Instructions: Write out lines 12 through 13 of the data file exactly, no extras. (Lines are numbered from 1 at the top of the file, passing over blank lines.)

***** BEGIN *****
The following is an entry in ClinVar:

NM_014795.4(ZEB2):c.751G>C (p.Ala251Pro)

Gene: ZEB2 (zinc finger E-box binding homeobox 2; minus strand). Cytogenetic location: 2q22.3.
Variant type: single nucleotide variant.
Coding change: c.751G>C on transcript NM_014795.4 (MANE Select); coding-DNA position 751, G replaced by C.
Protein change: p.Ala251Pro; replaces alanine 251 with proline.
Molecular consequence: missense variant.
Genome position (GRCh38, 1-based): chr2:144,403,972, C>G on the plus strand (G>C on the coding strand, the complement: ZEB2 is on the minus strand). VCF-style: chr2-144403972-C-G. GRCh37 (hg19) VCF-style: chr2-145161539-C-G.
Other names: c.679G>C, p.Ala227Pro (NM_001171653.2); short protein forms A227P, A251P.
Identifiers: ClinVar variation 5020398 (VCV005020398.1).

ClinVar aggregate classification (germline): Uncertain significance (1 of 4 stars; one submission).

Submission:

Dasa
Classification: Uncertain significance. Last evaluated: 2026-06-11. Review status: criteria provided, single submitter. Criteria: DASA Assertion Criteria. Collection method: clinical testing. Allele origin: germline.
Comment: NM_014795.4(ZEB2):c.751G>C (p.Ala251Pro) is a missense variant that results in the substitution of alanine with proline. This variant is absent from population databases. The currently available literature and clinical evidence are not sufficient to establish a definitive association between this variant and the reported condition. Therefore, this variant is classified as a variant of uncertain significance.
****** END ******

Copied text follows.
Submission:

Dasa